The government is proposing two amendments in relation to powers to apply for an Academy order. One amendment inserts a new clause, and the other amends clause 29 of the bill. For these two amendments, the phrase “appropriate religious body” is used. For both of these amendments, it is proposed that the identity of some of the ”appropriate religious bodies” will be prescribed in regulations. The clause explicitly defines the religious body for a Church of England or Catholic school. For schools of any other religion, the clause states that the body is as prescribed under section 88F(3)(e) of the School Standards and Framework Act 1998, which is a power to prescribe in regulations the religious body for certain admissions purposes. The religious bodies are currently set out in regulations (schedules 3 and 4 of the School Admissions (Admission Arrangements and Coordination of Admission Arrangements) (England) Regulations 2012). This means that references to ‘appropriate religious body’ for certain faiths will mean as already set out in existing regulations.

The government’s amendments also amend section 7(1)(b) of the Academies Act 2010, which currently applies where an Academy order is made in a certain circumstance. The amendment is to ensure that section 7 also applies following an application in the two new circumstances set out in the Bill (i.e. by a local authority, or by a certain body for schools with a religious character). Section 7 includes a regulation making power regarding the determination and payment of a surplus. These regulations already exist (the Academy Conversions (Transfer of School Surpluses) Regulations 2013). Therefore, this is not a new regulation making power. Instead, by extending the application of the clause to the two new categories of bodies that can apply for an Academy order, there is an extension of the existing regulation making power.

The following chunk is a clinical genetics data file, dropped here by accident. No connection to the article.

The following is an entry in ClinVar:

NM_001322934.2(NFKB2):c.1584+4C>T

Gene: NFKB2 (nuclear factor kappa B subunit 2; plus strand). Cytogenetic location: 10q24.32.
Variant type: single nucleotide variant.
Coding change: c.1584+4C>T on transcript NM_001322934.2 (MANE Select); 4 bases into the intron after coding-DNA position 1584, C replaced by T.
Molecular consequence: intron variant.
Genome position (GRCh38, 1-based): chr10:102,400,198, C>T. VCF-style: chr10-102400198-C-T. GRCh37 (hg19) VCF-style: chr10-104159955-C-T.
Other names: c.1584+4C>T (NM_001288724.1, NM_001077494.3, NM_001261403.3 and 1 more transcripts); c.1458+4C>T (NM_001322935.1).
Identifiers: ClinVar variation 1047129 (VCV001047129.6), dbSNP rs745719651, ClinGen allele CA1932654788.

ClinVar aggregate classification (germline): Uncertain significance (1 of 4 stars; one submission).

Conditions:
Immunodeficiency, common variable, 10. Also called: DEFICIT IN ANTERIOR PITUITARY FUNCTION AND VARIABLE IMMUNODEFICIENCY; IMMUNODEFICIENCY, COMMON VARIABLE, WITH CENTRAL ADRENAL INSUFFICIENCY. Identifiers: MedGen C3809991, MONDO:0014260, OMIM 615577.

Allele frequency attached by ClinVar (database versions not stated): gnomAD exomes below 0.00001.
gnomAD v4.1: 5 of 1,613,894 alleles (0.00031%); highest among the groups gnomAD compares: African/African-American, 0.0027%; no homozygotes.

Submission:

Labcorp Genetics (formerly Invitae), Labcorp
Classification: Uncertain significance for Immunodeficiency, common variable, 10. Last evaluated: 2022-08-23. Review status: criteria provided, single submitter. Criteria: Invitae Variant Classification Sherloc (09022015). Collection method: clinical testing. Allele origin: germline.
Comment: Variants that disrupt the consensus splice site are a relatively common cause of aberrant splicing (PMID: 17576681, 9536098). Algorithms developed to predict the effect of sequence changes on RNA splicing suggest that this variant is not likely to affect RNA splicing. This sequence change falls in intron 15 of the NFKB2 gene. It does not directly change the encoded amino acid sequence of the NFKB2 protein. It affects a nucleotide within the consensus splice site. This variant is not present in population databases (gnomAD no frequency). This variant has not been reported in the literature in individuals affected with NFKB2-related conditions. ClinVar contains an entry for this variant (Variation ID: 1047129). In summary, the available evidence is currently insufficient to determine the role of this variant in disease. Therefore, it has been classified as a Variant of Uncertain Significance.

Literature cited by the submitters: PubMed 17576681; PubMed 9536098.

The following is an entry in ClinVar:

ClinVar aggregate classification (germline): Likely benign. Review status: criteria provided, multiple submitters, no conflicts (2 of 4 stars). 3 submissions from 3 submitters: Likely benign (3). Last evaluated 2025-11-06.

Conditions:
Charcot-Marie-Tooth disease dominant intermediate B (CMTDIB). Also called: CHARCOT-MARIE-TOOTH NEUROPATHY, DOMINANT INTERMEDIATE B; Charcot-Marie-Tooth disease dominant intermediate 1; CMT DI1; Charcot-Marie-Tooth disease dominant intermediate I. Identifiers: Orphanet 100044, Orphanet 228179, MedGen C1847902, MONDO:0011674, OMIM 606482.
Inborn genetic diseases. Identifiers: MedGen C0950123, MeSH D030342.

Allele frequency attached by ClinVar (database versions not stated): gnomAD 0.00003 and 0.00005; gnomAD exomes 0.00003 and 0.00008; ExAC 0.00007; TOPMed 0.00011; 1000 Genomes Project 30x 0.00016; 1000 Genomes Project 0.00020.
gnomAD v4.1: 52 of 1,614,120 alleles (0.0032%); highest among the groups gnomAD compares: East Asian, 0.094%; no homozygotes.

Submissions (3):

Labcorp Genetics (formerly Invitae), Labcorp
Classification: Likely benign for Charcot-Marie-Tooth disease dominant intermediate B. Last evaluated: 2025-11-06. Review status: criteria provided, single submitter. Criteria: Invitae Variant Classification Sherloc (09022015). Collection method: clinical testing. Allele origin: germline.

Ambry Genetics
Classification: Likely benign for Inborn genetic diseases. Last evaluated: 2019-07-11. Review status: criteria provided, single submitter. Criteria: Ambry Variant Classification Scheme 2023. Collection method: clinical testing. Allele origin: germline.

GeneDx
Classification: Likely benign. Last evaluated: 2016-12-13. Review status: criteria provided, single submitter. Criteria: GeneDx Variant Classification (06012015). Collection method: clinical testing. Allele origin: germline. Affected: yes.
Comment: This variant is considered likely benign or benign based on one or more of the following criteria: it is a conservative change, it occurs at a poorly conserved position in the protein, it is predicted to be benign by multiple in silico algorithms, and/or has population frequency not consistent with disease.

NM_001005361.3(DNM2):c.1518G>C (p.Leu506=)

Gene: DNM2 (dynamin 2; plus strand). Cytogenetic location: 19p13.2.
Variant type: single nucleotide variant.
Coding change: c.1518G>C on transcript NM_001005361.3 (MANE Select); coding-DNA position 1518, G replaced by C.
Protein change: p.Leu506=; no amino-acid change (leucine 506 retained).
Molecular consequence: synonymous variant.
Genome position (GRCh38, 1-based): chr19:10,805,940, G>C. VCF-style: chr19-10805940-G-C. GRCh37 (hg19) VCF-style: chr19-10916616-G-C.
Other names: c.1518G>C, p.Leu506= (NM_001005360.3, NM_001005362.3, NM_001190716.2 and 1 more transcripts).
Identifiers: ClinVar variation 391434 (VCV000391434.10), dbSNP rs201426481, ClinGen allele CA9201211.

Children not in School (CNIS) registers

The government has tabled amendments aimed at providing reassurance to the families of children not in school over the information to be prescribed and its intended use.

We seek to make clearer the types of additional information that can prescribed for inclusion in the CNIS registers by local authorities, by setting out in section 436(1)(d) the types of information that can be prescribed, which will be focused on categories of information aimed at supporting the education, welfare and safety of the child. As we are aware that some of this information may be of a sensitive nature for families, and will not always be essential for the operation of the registers, we will ensure that parents are only asked to provide this information voluntarily and have the option to not disclose this to local authorities, should they not wish to do so.

We are seeking to amend the following delegated powers to the affirmative procedure for the first time they are used, and negative thereafter:

We anticipate that with the first time they are made will be the point where they are most likely to have an impact on, and be of highest interest to families. Any subsequent changes would most likely be for operational purposes only.